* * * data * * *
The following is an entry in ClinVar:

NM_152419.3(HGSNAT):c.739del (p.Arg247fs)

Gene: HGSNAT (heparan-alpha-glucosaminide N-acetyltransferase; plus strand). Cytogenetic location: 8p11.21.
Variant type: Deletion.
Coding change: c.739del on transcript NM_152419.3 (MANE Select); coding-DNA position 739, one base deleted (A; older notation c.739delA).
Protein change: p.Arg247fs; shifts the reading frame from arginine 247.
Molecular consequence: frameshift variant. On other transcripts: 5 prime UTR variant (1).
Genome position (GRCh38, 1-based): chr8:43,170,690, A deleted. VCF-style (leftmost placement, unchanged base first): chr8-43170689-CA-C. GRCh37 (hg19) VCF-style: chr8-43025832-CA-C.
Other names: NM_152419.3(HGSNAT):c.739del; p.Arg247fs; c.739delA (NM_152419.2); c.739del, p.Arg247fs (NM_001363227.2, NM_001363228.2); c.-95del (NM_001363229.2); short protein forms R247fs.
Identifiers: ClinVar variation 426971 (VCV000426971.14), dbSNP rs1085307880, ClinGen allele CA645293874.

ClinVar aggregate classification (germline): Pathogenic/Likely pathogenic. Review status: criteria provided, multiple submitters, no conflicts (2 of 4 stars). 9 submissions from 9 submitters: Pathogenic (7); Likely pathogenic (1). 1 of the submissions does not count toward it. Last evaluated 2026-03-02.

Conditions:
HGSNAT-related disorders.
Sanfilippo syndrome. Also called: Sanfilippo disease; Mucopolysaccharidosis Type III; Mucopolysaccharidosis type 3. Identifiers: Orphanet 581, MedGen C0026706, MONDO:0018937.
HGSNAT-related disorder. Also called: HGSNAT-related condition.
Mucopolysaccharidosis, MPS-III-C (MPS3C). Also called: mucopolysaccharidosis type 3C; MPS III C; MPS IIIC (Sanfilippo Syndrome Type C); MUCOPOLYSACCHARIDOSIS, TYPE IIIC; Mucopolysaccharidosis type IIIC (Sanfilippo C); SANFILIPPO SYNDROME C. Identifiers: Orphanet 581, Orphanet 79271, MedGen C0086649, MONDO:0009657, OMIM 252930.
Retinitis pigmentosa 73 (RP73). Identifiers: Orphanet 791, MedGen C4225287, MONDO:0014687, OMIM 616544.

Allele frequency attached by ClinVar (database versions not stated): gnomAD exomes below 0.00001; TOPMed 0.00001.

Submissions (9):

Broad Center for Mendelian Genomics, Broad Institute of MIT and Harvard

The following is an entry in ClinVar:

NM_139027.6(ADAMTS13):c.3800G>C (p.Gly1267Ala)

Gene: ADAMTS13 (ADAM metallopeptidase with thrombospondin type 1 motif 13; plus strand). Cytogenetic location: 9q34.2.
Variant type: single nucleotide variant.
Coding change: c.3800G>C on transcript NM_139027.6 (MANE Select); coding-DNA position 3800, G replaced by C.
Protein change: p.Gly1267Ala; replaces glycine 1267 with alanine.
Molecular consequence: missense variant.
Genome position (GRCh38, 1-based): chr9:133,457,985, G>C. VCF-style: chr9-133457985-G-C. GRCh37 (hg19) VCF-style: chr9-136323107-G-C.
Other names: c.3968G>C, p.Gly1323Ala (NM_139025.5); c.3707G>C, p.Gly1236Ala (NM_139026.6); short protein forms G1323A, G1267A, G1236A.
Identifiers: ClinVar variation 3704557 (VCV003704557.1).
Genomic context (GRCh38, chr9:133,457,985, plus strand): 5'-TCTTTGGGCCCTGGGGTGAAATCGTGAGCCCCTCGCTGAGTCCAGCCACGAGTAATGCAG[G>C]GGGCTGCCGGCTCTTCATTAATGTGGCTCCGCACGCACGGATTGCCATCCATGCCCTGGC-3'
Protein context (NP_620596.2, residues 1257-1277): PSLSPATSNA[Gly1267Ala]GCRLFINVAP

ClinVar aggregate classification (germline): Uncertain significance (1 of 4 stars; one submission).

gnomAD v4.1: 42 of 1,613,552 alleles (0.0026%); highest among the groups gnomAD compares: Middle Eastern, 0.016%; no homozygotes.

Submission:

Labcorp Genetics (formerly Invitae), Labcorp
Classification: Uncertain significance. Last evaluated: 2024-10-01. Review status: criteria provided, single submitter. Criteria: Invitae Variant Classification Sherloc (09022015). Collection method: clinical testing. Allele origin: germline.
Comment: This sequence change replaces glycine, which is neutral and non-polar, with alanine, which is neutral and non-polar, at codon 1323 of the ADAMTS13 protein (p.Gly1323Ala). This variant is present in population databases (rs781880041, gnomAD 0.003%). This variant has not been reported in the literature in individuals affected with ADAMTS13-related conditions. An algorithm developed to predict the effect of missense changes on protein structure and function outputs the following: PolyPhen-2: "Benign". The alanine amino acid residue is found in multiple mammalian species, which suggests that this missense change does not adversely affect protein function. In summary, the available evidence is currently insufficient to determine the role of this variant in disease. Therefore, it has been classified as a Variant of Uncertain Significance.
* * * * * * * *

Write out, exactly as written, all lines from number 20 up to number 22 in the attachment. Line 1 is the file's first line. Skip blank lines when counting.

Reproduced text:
Broad Center for Mendelian Genomics, Broad Institute of MIT and Harvard

The following is an entry in ClinVar:

NM_139027.6(ADAMTS13):c.3800G>C (p.Gly1267Ala)